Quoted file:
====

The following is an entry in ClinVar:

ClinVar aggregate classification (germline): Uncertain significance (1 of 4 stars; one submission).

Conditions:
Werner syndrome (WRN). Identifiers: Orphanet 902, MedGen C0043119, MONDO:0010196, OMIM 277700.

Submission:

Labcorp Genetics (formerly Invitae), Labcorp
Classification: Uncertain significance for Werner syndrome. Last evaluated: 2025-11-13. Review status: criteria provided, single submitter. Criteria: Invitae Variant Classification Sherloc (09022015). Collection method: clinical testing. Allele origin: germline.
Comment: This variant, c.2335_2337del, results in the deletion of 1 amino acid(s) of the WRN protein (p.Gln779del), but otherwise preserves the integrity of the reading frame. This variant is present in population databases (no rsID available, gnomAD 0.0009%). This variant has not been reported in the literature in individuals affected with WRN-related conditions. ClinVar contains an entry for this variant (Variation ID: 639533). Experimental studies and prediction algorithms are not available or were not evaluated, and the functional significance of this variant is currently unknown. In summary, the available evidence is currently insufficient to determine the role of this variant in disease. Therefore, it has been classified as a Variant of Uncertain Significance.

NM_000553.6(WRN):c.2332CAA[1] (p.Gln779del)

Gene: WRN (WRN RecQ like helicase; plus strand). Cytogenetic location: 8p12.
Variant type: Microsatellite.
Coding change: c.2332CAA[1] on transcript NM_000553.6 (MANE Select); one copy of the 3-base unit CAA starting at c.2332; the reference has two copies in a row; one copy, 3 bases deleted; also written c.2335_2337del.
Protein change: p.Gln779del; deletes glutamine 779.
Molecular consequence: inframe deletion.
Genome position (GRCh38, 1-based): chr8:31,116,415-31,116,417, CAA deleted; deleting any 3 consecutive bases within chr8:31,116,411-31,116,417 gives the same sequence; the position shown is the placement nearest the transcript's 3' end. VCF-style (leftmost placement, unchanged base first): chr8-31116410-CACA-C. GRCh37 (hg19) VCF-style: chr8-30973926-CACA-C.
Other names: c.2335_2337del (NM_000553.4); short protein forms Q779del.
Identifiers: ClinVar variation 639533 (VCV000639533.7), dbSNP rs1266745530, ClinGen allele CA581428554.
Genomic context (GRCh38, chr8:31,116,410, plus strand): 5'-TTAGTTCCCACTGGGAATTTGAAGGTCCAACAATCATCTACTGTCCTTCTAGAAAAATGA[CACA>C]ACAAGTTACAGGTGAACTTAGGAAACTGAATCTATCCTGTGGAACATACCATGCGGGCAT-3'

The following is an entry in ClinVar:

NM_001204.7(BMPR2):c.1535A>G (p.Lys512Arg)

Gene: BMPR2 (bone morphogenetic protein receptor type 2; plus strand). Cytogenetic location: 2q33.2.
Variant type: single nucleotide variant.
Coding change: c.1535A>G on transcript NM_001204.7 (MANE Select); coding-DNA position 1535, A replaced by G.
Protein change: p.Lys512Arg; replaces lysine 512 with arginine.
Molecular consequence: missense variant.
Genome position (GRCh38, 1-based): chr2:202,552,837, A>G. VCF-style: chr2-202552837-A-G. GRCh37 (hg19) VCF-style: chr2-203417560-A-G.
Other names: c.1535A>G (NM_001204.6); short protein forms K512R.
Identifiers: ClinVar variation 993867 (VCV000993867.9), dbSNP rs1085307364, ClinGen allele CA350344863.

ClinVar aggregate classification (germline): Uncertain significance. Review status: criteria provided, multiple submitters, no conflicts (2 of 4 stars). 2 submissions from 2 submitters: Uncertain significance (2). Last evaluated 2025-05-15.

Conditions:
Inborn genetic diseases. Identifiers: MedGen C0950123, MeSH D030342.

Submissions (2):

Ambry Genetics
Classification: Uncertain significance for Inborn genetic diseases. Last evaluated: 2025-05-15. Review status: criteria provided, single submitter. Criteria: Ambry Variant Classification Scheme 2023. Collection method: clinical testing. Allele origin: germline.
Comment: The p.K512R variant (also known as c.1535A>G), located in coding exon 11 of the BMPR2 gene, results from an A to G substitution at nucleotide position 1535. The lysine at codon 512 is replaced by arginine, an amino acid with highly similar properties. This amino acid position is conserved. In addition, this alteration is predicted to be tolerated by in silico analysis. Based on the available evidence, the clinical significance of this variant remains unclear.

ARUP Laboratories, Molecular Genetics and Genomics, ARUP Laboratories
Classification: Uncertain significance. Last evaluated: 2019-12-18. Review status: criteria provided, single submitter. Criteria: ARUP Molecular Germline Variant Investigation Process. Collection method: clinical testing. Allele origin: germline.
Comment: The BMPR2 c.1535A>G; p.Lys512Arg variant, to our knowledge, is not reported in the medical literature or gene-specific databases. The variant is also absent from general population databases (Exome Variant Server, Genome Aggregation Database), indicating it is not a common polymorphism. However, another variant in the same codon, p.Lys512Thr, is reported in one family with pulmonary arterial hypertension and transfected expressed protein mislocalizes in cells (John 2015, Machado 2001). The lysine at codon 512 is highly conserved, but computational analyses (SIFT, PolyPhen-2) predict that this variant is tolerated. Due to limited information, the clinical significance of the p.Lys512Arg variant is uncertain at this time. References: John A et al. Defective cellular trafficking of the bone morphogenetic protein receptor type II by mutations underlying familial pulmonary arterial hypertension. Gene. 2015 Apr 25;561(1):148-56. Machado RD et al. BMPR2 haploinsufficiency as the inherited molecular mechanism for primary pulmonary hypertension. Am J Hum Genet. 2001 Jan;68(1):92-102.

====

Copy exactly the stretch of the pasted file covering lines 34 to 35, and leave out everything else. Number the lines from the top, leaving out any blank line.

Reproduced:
Classification: Uncertain significance for Inborn genetic diseases. Last evaluated: 2025-05-15. Review status: criteria provided, single submitter. Criteria: Ambry Variant Classification Scheme 2023. Collection method: clinical testing. Allele origin: germline.
Comment: The p.K512R variant (also known as c.1535A>G), located in coding exon 11 of the BMPR2 gene, results from an A to G substitution at nucleotide position 1535. The lysine at codon 512 is replaced by arginine, an amino acid with highly similar properties. This amino acid position is conserved. In addition, this alteration is predicted to be tolerated by in silico analysis. Based on the available evidence, the clinical significance of this variant remains unclear.